Clearing

I’ve finally received an email from my lawyer after they reviewed all of my visa documents which were released under the FOI. Basically in a nutshell, I didn’t meet the ‘work in South Australia’ requirements because (one of the reasons was that) the majority of my work/clients were located outside SA (some in other Australian states, some overseas, only few in SA). Plus a very important document was not provided to Immi SA – a spreadsheet with my work breakdown, which I took a week to produce (a full-time effort by the way!). This means that the Department didn’t commit any mistakes in assessing my application.

While reading the three page review, I felt angry, I felt misled. I now feel that the visa I was going for was the wrong visa for me after all, given that I do translate for clients worldwide – and the migration agent was aware of that – and apparently it’s clear that the employer(s) should be based in SA, so I feel misled and silly for having spent so much time and energy preparing for and stressing on a visa I didn’t even meet the requirements of.

There’s part of me that feels relieved of the guilt though, and a heavy weight has now been lifted from my heart. The feeling of guilt hunted me from time to time. Once in a while, I’d blame myself for not having worked harder, for not having chased another job/career that could’ve led me to the PR, for keeping sticking with being a translator that will probably take me nowhere near my dream – I even doubted if I was a good translator. Nevertheless, I’m convinced now that there was nothing wrong done on my part. The state nomination being refused wasn’t my fault, and sadly I chose the wrong migration agent to assist me in one of the most important endeavours of my life. Also sad and frustrating that even though I’ve contributed a lot to Australia, I’ve done all my education there, I’ve obtained all my qualifications there, I’m well known in my field within the country, there is no pathway to residency that suits my profile, skills and qualifications.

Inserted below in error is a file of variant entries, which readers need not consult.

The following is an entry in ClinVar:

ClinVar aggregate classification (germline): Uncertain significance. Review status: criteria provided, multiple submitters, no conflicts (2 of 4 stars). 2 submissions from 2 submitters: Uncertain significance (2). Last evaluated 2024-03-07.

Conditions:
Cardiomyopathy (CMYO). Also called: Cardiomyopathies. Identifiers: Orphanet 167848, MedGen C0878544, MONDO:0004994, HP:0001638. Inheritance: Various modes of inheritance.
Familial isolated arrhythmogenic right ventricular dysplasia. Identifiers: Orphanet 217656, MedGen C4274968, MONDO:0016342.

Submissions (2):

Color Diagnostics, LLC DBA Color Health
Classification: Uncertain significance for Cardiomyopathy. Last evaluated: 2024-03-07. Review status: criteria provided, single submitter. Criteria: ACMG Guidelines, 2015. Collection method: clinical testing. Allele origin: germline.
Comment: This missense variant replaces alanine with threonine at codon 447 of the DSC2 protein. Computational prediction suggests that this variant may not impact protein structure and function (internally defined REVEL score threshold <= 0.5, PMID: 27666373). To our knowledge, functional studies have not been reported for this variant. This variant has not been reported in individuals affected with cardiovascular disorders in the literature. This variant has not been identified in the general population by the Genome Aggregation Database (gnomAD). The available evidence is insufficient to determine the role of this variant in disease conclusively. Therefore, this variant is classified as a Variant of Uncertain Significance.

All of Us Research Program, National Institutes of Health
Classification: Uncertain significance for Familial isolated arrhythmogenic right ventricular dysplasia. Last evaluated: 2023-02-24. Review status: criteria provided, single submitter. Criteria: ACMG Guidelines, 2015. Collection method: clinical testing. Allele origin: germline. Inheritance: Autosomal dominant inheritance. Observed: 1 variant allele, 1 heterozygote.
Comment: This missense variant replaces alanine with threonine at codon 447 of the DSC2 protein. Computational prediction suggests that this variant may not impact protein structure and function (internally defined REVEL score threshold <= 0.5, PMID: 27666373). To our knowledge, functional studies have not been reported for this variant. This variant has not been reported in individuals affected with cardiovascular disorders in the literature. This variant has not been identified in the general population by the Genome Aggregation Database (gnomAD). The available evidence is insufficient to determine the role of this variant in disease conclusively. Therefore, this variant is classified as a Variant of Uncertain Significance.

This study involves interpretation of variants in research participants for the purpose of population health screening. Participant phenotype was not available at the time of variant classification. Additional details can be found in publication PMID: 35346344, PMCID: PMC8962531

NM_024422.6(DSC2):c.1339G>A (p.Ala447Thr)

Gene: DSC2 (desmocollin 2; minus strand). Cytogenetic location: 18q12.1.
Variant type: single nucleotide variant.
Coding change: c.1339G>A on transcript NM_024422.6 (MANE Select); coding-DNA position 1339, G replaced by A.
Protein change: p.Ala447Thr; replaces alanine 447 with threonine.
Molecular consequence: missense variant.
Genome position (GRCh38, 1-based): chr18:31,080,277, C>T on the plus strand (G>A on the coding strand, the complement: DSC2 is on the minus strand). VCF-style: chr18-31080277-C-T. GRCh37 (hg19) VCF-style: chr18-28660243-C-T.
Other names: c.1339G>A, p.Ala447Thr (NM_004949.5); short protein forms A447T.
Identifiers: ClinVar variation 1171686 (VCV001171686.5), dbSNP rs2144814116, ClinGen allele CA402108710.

What a journey, dear ones! So simple yet so complex. Adelaide still feels like home to me; let’s see how things will plan out moving forward.

Still waiting…

I started this blog to let everyone know how I was travelling and to send the latest news regarding the lawyers and migration stuff, particularly to all of you who contributed to my crowdfunding to pay for the lawyers, and friends who have supported me along the way. I haven’t been able to post as often as I’d have liked, as my emotional life has been a roller-coaster. But I wanted to come here today to give you some updates on the lawyers.

The application for the FOI (Freedom of Information) was lodged at the end of October 2019. The estimated processing time was 30 days. By the end of November, we still hadn’t heard from the relevant department. I asked for updates from the lawyers, and after a few communications, the lawyers requested $1500 in trust as a way to get funds for further work, claiming that they were already doing much more than what I had paid for initially. It was a very intense period for me. I argued that this wasn’t our initial deal – the deal was to pay for the FOI fee, which would include a brief feedback after they have reviewed the documents received from the department. After some more emails back and forth, we agreed that I wouldn’t pay the $1500 (I wouldn’t have that money anyway), I’d still expect feedback from the information received linked to the FOI, and any further work would be quoted and approved separately. It is end of January 2020 now and I am still waiting…

The latest news is that I now have to sign an authorisation granting the lawyers permission to act on my behalf. So hopefully, after I send them the signed authorisation (possibly tomorrow), I’ll finally have clearer answers. Who knows? Fingers crossed.

Thanks everyone for their support. I really appreciate.